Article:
Last weekend Leah and I hosted book club. The food we provided was “meat on a stick,” since we just read the late Anthony Bourdain’s Kitchen Confidential. As Bourdain makes clear time and again, almost nothing is better than meat on a stick, and indeed, the recipe Leah made was delicious. So check that out if you want to know more, and as for the book, it’s really hard to put a finger on why I liked it so much. Kitchen Confidential is good if you like memoirs, it’s good if you like tell-alls, and it’s good if you like food. Also, it’s good if you don’t care about food at all, beyond a means to sustenance—it’ll give you a lot of fodder for your “high society” friends. But before going on about it’s somewhat unique format, a some “grabbers” on what I learned from our reading:
- Never buy fish on Mondays—it’s the oldest then
- Likewise, beware of specials
- Likewise, avoid anything that isn’t made to order (his big example is Eggs Benedict, since the hollandaise sauce is made in bulk and then sits there
- “Well done” = worst cuts of meat
- Everything tasty has more butter than you could ever imagine
- Beware of brunch, because its when the best cooks are sleeping
- Chefs drink A LOT
Now Leah and I started watching Bourdain’s Parts Unknown—his last show—after his death. It’s great, and is as much about traveling and culture as the food (only sometimes) featured. So we came to Bourdain a bit late in the game, and it’s fair to say that my views of the book were shaded by having seen the colorful chef/author on TV. I read the text in his voice, though also, Bourdain HAS a unique voice—the narrative is invariably his own, both in terms of style and substance. And that’s where I’ll stop with the English major analysis. Or basically, if you know about Bourdain and like him, you’ll love Kitchen Confidential. If you know about Bourdain and hate him, you’ll hate this book. And if you don’t know about him, give this a shot.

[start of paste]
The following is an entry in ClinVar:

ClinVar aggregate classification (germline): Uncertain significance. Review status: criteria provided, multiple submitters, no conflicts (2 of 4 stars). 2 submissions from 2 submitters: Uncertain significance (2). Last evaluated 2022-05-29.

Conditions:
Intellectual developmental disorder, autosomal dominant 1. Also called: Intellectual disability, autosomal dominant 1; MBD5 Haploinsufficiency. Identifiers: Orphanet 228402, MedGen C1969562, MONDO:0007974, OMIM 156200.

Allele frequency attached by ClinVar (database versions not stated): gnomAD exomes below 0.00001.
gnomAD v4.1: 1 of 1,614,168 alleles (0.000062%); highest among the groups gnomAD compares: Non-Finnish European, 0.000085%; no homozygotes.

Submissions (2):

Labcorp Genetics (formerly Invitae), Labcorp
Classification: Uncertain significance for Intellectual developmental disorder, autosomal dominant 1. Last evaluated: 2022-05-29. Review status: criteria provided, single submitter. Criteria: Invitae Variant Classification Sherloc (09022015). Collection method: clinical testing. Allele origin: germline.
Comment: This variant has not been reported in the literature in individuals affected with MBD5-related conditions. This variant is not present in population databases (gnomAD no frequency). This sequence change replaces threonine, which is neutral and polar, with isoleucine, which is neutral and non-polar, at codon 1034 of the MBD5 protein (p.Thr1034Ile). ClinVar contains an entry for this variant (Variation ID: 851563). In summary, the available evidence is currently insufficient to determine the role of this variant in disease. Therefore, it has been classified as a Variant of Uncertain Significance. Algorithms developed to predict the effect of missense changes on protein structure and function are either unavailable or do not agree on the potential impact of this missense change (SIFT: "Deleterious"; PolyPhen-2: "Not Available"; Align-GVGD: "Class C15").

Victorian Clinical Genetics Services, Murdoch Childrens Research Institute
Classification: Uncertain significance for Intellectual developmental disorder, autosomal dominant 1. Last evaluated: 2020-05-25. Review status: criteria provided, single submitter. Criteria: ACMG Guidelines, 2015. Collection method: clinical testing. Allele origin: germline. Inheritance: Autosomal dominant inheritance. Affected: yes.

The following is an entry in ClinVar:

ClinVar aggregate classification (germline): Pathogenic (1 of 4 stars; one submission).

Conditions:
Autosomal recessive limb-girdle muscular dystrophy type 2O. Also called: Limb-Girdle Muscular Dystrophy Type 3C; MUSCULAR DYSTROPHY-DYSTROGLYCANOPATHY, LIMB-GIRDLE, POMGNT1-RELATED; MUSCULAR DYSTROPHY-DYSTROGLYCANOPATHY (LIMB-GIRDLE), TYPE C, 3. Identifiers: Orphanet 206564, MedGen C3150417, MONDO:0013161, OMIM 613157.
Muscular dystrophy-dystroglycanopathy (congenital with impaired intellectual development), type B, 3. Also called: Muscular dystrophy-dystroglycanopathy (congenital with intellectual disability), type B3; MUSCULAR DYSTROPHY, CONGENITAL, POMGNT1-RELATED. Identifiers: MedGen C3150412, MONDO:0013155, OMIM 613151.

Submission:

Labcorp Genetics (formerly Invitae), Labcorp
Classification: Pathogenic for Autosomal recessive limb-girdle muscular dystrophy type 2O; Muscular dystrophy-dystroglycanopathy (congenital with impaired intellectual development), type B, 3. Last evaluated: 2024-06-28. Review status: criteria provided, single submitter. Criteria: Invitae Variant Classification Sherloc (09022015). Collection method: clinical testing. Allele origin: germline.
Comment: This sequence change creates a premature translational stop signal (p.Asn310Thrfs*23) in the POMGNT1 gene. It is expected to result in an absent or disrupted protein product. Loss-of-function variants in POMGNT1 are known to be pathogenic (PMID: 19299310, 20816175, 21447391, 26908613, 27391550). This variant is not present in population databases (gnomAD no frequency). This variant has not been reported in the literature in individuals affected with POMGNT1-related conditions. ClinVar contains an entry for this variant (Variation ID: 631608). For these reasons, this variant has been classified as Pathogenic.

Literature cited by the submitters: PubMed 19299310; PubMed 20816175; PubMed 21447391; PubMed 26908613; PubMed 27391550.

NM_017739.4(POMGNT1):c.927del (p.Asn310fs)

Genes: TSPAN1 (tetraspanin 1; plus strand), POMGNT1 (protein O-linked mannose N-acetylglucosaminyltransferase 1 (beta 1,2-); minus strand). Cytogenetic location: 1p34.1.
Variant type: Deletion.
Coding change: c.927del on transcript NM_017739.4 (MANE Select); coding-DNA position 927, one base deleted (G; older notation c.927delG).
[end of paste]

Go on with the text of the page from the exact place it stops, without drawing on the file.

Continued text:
But WHY check it out, and especially if you’re a Bourdain novice—besides for entertainment value? Well actually, Kitchen Confidential helped kick off a pretty healthy literary trend. It wasn’t the first tell-all by any means, but it was one of the first tell-alls about a specific job. In modern times, Julia Phillips’ You’ll Never Eat Lunch in This Town Again set the literary stage. Published in 1991, this Hollywood, behind-closed-doors gossip book ended up getting the first woman to ever win a Best Picture Oscar blackballed from ever making movies again. She wrote in the vein of The Jungle by Upton Sinclair, of course, though what makes Bourdain unique is that he gets much more specific, YET without ever naming names.
Each chapter in this odd hybrid like an essay. I’m intrigued by the fact that this book is twenty years old, and by reading it we can see how Bourdain really knew his craft—he highlights nascent culinary trends that are huge now compared to in 2000. There are historical events Bourdain recounts first-hand, some stories are written for shock value, and others are written to prove that cooking really is an art form, and then there’s the perfect mix of serious and funny. But what unites it all is a true underdog narrative, which isn’t hard to get behind. Those are all the reasons I liked reading Kitchen Confidential, beyond the fact that I’d seen Bourdain on TV. Hopefully that creates a little interest, and especially if all you know is that Bourdain killed himself last year. We’re all so much more than the way we died, as his writing proves.
–Jeff and Leah
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